About Seaford

Seaford was a ‘rotten borough’ in the past with such distinguished MPs as William Pitt the younger and George Canning representing the town in Parliament. We were also a Cinque Port but the exact date when we were so designated is not known, but as early as 1229, in the reign of Henry III, mention is made of Seaford as the chief of the Subordinate Ports and limb of Hastings, its Mother Port.

Seaford UDC which was established in 1894 and which ceased to exist in 1974 when it was merged with Newhaven UDC., Lewes Borough and Chailey RDC to become Lewes District Council. No Parish or Town Council was created in Seaford because the Town at the time could only be served by two parishes and not one as we have it now and the Councillors of the day decided not to proceed with Parishes.

There are indications of stone-age occupation in the area, an Iron Age Fort and Roman burial ground on Seaford Head and very importantly, the first written evidence of Seaford coming from the Saxon occupation in the fifth century. There was the period from the beginning of the 13th century when Seaford became a Cinque Port and was the chief of the subordinate ports and limb of Hastings, its mother port.

As you are aware it was because Seaford was a Cinque Port that in 1298 it was granted the right to send two Members to Parliament. This had such a great influence on the political and social history over the next 500 years until the Reform Act of 1832 withdrew the honour of a parliamentary representative, the last one being Mayor Lyon.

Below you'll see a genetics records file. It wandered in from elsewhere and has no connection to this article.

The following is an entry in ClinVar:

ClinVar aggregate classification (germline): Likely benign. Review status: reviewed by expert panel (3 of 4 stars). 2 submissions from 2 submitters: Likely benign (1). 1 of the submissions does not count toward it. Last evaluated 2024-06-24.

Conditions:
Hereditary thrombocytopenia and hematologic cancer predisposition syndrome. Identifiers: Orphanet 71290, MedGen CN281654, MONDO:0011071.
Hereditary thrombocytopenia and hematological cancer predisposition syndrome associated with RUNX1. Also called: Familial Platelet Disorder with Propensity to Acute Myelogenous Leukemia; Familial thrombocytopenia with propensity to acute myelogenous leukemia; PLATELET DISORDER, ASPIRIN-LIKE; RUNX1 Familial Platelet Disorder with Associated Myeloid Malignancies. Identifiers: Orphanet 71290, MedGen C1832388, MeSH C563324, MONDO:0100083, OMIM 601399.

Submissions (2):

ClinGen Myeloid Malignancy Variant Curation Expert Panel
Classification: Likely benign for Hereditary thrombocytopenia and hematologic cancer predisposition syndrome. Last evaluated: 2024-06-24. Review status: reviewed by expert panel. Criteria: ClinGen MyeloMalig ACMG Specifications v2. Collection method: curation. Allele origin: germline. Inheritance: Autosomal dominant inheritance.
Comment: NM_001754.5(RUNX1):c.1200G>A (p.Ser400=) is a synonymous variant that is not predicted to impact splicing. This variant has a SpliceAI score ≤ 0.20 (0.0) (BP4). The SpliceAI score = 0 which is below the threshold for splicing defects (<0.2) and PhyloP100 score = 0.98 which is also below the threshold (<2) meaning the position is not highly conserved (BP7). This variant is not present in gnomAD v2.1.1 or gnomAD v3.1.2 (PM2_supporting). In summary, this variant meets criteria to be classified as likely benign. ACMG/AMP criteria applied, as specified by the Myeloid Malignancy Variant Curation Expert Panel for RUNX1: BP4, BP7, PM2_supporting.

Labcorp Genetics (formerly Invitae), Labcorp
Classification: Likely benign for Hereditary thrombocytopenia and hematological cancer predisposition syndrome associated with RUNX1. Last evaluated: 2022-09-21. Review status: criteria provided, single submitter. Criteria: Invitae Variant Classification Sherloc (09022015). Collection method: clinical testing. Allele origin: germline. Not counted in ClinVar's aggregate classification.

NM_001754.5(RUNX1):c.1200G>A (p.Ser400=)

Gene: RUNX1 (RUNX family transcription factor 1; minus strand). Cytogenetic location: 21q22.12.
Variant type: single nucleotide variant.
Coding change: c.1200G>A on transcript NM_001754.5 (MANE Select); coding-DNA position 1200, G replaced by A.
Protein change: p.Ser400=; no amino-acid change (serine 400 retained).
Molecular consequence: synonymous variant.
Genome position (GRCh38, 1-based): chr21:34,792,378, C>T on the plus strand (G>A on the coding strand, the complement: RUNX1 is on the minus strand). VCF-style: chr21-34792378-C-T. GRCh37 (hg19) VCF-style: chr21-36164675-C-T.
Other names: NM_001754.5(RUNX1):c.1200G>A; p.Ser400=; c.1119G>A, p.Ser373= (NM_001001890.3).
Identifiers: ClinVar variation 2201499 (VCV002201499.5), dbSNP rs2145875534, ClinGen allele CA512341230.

The first Local Government came about in 1544 when Henry VIII granted a Charter which allowed the Town Parish and Borough status and to be more or less self-governing with its own Corporation which lasted until 1883.  This was then replaced by a Local Board which was quickly replaced in 1894 by the Seaford Urban District Council which in turn ceased to exist in 1974 when it was merged with Newhaven UDC, Lewes Borough and Chailey RDC to become the Lewes District Council.

On the 1st April 1999, by order of the Lewes (Parish) Order, the Parish Council of Seaford was formed and at a meeting of the Council on 18th May 1999, it was resolved to change the status of the Council from Parish to Town and therefore the creation of Seaford Town Council.

Oliver Cromwell steam train coming in to Seaford on the 150th Anniversary of the Seaford rail line.
Picture: ‘Oliver Cromwell’ steam train coming in to Seaford on the 150th Anniversary of the Seaford rail line.


Seaford Head Iron Age Fort Archaeology Project

Seaford Head is a nationally important area of Chalk Downland landscape east of Seaford, East Sussex, featuring archaeology of multiple periods including a Bronze Age bowl barrow, an Iron Age hillfort and a Second World War reinforced concrete structure.  Archaeology South East  [ASE] recently undertook an archaeological survey of the site of the Iron Age Fort on the top of Seaford Head. The project aims to assess and record the archaeology of Seaford Head before it is lost to coastal erosion.

This project was made possible by a partnership between Historic England, ASE, South Downs National Park Authority and Seaford Town Council.

Since the work was completed, work has been underway on a number of short films about the project that can be viewed below:

Introduction Film

Results Film

‘If you can imagine’

Podcast and practitioner discussion